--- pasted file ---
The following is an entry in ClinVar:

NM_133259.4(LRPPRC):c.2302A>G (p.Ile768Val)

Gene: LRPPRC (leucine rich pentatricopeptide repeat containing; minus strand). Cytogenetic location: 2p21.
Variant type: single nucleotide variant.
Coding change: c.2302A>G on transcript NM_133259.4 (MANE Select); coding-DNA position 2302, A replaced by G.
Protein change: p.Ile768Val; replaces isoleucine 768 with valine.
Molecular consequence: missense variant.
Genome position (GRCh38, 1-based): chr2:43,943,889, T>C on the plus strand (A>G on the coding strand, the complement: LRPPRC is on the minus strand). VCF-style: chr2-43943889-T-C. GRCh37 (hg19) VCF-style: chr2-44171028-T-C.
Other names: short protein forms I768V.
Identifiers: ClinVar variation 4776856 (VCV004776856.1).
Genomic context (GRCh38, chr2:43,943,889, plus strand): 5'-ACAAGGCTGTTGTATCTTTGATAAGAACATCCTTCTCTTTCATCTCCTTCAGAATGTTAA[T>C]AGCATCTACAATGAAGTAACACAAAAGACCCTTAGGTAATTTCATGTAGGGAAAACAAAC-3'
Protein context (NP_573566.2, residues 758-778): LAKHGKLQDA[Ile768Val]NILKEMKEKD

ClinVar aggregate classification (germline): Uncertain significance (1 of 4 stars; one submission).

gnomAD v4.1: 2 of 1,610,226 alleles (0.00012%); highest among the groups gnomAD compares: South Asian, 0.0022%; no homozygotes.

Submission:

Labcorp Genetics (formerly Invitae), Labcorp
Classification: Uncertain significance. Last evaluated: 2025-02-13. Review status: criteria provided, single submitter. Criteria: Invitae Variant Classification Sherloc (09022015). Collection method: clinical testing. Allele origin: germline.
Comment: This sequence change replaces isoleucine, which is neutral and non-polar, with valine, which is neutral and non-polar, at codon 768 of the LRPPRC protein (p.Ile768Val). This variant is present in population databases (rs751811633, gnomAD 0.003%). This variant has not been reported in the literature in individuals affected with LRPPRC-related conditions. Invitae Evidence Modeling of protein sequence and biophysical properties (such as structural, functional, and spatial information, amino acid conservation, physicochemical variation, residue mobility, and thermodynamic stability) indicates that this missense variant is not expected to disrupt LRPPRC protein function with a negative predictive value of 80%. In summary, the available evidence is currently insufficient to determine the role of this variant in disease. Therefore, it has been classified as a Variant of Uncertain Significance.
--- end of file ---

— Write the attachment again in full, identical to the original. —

The following is an entry in ClinVar:

NM_133259.4(LRPPRC):c.2302A>G (p.Ile768Val)

Gene: LRPPRC (leucine rich pentatricopeptide repeat containing; minus strand). Cytogenetic location: 2p21.
Variant type: single nucleotide variant.
Coding change: c.2302A>G on transcript NM_133259.4 (MANE Select); coding-DNA position 2302, A replaced by G.
Protein change: p.Ile768Val; replaces isoleucine 768 with valine.
Molecular consequence: missense variant.
Genome position (GRCh38, 1-based): chr2:43,943,889, T>C on the plus strand (A>G on the coding strand, the complement: LRPPRC is on the minus strand). VCF-style: chr2-43943889-T-C. GRCh37 (hg19) VCF-style: chr2-44171028-T-C.
Other names: short protein forms I768V.
Identifiers: ClinVar variation 4776856 (VCV004776856.1).
Genomic context (GRCh38, chr2:43,943,889, plus strand): 5'-ACAAGGCTGTTGTATCTTTGATAAGAACATCCTTCTCTTTCATCTCCTTCAGAATGTTAA[T>C]AGCATCTACAATGAAGTAACACAAAAGACCCTTAGGTAATTTCATGTAGGGAAAACAAAC-3'
Protein context (NP_573566.2, residues 758-778): LAKHGKLQDA[Ile768Val]NILKEMKEKD

ClinVar aggregate classification (germline): Uncertain significance (1 of 4 stars; one submission).

gnomAD v4.1: 2 of 1,610,226 alleles (0.00012%); highest among the groups gnomAD compares: South Asian, 0.0022%; no homozygotes.

Submission:

Labcorp Genetics (formerly Invitae), Labcorp
Classification: Uncertain significance. Last evaluated: 2025-02-13. Review status: criteria provided, single submitter. Criteria: Invitae Variant Classification Sherloc (09022015). Collection method: clinical testing. Allele origin: germline.
Comment: This sequence change replaces isoleucine, which is neutral and non-polar, with valine, which is neutral and non-polar, at codon 768 of the LRPPRC protein (p.Ile768Val). This variant is present in population databases (rs751811633, gnomAD 0.003%). This variant has not been reported in the literature in individuals affected with LRPPRC-related conditions. Invitae Evidence Modeling of protein sequence and biophysical properties (such as structural, functional, and spatial information, amino acid conservation, physicochemical variation, residue mobility, and thermodynamic stability) indicates that this missense variant is not expected to disrupt LRPPRC protein function with a negative predictive value of 80%. In summary, the available evidence is currently insufficient to determine the role of this variant in disease. Therefore, it has been classified as a Variant of Uncertain Significance.